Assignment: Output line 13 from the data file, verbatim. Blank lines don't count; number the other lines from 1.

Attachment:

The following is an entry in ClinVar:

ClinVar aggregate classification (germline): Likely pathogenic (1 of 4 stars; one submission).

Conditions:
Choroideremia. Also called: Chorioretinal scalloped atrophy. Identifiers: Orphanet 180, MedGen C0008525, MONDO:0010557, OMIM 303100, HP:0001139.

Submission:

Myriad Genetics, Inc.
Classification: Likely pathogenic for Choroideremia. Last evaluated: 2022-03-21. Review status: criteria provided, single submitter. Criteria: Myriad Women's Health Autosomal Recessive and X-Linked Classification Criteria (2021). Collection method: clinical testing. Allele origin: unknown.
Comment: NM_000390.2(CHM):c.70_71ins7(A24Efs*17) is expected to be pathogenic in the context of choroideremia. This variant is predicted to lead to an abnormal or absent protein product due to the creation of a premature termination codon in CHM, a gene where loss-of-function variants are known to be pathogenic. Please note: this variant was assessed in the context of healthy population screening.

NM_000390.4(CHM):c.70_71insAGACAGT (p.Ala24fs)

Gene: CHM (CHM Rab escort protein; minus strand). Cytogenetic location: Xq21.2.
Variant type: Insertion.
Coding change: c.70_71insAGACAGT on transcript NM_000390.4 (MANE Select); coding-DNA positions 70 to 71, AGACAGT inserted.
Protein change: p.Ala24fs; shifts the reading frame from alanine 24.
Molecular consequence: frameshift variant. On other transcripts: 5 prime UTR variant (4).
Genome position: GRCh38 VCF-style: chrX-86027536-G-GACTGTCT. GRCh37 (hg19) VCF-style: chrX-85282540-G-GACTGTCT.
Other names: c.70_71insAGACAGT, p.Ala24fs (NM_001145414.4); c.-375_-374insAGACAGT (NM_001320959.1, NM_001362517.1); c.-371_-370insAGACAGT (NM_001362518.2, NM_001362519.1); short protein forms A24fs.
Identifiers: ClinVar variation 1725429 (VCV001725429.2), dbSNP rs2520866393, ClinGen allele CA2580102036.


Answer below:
Protein change: p.Ala24fs; shifts the reading frame from alanine 24.